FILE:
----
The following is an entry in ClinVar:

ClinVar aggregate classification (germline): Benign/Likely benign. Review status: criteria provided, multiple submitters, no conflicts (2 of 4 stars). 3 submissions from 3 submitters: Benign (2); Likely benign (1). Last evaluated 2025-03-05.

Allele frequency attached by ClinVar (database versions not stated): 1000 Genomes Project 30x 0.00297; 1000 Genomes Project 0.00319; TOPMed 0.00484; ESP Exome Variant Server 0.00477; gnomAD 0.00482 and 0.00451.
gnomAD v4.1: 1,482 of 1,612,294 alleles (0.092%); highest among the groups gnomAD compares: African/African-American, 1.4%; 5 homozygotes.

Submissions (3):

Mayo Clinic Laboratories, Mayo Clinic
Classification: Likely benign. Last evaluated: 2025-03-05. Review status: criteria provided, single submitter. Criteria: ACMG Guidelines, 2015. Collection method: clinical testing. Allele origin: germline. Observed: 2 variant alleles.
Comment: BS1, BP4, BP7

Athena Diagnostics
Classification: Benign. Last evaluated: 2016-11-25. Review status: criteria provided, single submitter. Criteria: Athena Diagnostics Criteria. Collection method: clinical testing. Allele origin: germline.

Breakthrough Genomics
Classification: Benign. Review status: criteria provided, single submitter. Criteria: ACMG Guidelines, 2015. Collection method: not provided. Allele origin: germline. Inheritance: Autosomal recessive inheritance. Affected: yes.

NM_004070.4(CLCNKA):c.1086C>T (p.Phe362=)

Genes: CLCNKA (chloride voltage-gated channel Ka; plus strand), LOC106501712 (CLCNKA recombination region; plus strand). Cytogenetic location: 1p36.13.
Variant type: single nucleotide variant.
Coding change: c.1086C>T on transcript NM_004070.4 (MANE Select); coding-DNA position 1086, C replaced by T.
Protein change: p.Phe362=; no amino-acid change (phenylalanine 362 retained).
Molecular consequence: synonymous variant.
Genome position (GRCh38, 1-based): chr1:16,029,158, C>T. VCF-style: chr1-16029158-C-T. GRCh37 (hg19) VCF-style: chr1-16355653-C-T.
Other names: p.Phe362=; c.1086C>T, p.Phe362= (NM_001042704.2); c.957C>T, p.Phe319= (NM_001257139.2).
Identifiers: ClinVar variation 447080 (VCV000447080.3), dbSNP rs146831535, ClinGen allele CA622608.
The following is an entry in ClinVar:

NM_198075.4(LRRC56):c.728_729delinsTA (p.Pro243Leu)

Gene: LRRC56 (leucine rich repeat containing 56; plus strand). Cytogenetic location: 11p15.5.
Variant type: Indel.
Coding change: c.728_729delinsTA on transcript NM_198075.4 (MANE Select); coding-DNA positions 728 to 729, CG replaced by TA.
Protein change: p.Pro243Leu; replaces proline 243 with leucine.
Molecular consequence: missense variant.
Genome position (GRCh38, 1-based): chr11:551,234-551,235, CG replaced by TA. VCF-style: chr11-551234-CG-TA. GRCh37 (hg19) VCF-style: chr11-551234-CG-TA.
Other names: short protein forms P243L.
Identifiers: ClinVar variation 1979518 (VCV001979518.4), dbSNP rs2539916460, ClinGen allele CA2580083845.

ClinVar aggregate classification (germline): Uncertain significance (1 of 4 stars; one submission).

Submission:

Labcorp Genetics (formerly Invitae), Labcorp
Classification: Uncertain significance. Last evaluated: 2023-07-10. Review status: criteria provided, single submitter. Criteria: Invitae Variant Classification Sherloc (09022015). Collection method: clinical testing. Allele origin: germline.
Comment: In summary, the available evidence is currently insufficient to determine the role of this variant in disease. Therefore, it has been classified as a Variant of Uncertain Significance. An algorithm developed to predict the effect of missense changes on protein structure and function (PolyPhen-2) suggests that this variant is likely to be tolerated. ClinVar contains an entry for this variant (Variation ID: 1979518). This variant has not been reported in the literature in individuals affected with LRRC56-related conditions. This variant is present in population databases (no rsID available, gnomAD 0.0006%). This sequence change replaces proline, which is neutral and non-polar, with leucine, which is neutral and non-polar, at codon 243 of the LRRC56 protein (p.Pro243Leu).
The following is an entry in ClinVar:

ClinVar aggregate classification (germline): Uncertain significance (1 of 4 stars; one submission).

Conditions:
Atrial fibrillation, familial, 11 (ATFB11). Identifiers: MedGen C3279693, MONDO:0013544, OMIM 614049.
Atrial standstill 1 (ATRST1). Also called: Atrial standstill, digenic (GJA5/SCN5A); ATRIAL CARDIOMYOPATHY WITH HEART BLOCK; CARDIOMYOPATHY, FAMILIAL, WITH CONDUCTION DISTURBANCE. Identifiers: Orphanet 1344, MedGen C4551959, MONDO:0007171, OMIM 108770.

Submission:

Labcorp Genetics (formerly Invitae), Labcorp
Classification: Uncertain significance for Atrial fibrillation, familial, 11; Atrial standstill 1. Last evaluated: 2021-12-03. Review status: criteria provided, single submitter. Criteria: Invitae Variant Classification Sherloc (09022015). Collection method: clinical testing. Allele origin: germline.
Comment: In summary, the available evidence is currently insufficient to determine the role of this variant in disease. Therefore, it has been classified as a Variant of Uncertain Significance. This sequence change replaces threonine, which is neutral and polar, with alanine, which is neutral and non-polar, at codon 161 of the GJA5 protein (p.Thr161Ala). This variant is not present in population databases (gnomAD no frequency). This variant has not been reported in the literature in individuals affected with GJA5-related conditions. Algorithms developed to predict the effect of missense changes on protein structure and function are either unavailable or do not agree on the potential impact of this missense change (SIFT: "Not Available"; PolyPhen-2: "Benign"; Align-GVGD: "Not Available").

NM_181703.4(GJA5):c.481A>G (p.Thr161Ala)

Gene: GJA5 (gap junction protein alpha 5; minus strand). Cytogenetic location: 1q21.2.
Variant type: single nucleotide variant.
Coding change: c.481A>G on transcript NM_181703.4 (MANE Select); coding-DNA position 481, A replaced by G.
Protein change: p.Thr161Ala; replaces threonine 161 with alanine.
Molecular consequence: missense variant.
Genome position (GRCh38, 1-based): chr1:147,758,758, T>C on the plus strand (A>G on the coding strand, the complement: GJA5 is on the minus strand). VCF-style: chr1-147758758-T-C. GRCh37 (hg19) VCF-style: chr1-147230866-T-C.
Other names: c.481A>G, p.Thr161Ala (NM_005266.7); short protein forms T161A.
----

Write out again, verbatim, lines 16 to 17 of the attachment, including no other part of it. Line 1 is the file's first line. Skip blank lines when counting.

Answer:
Coding change: c.1086C>T on transcript NM_004070.4 (MANE Select); coding-DNA position 1086, C replaced by T.
Protein change: p.Phe362=; no amino-acid change (phenylalanine 362 retained).